Archive for the 'Film Facts' Category

Post Production Sunday, April 12th, 2009

Well, American Colonies: Collapse of the Bee is finally in its last stage of major editing. The film is split into three major parts, which does not include the intro. We are now working diligently on the last of the three parts. After that, the soundtrack just needs some editing and mixing.

It’s time for this subject to get the best treatment it can get through the ultimate artform of filmmaking. I just hope I did this important issue justice. Everyone will soon see and decide for themselves.

American Colonies’ Scientists and Professors Get Published Sunday, April 12th, 2009

Two of the interviewees featured in American Colonies: Collapse of the Bee were recently published in the April 2009 issue of Scientific American magazine. Dr. Diana Cox-Foster of Penn State University and Apiarist Dennis vanEngelsdorp wrote a joint article entitled Saving the Honeybee, which explains the entire issue of Colony Collapse Disorder and features other people in the film such as Migratory Beekeeper Dave Hackenberg. Check out the story on pg. 40 to get up to speed before seeing the film (now in the trenches of post-production).

Eccentric Beekeepers Sunday, April 12th, 2009

Beekeepers, as some of you out there may already know, are enigmatic, eccentric and often times, brilliant people.

First of all, what brings a person to this sort of occupation unless they inherit it or have some lifelong passion about the insects themselves? It’s hard to say, but one thing is for sure. This breed is endlessly intriguing. They not only regulate the existence of one of the world’s most elusive suppliers, but they do so with great personal risk and sincerity.

One beekeeper featured in American Colonies: Collapse of the Bee, Steven L. Antal, is a particularly fascinating character living in Dunedin, Florida. He keeps bees, sells honey to a local brewery, does house infestation calls, keeps his tolerance up by getting stung 30-50 times a week, and in his spare time, he conducts experiments in his homemade lab as a chemist/scientist.

One consistent part of his experiments involves removing cadmium from electronic equipment and then harnessing gold from the remaining elements. Currently, there are thousands of dollars in gold shavings sitting in a jar in his kitchen — not a bad thing to have lying around during these tough socioeconomic times.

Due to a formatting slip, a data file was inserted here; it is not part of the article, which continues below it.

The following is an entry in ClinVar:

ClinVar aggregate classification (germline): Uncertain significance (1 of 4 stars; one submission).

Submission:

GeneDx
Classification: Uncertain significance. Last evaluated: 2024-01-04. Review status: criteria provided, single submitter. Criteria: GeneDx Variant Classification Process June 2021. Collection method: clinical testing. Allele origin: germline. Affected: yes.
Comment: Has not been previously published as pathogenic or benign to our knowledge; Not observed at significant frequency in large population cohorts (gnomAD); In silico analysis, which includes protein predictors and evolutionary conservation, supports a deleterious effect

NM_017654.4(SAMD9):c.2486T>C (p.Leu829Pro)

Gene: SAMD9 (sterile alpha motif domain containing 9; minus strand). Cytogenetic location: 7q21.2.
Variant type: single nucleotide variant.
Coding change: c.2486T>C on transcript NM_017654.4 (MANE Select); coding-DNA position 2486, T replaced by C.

Garbage Pail Bees Sunday, April 12th, 2009

Interestingly enough, the co-editor and sound mixer of American Colonies: Collapse of the Bee, Tim Powers, recently reported that his father’s waste management business found a cluster of bees inside one of their trucks. This is not the first time they’ve found a small group of the pollinators seeking refuge in one of their waste management vehicles.

What does this mean? Is it a small overarching symptom of the greater problem at hand.

They called in an entomologist from the University of South Florida and surmised that the cluster contained a queen and some worker bees. Apparently, this situation sometimes arises when a queen is older or unhealthy and she is ousted from the colony and replaced by another queen. A small group of loyal workers accompanies her to a new location — a garbage truck in this instance. Unfortunately, this cluster’s days are surely numbered.

Canadian Colonies Sunday, April 12th, 2009

Yes, the film is entitled American Colonies: Collapse of the Bee, but that doesn’t mean that the ravages of Colony Collapse Disorder aren’t felt elsewhere. In fact, the rapid and mysterious decline in honeybees and other pollinators is a global problem (environmentally and economically).

Previous evidence showed that the problem was the worst in the United States and Australia. Plus, America’s arc of history is a great prism/perspective to see this issue through. However, places like Canada and China are deeply involved as well. Actually, any country significantly engaged in globalization along with the juggernaut United States is deeply involved.

Interestingly, one of the film’s key narrators provided some insight into how Canada is approaching their battle with CCD. And, I paraphrase: Canadian beekeepers were paid $100 per hive by the Canadian government to call the phenomenon something else besides Colony Collapse Disorder.

What message does this send to you?

To further justify the potentially limiting title of the film, Canada can still technically be categorized as an America.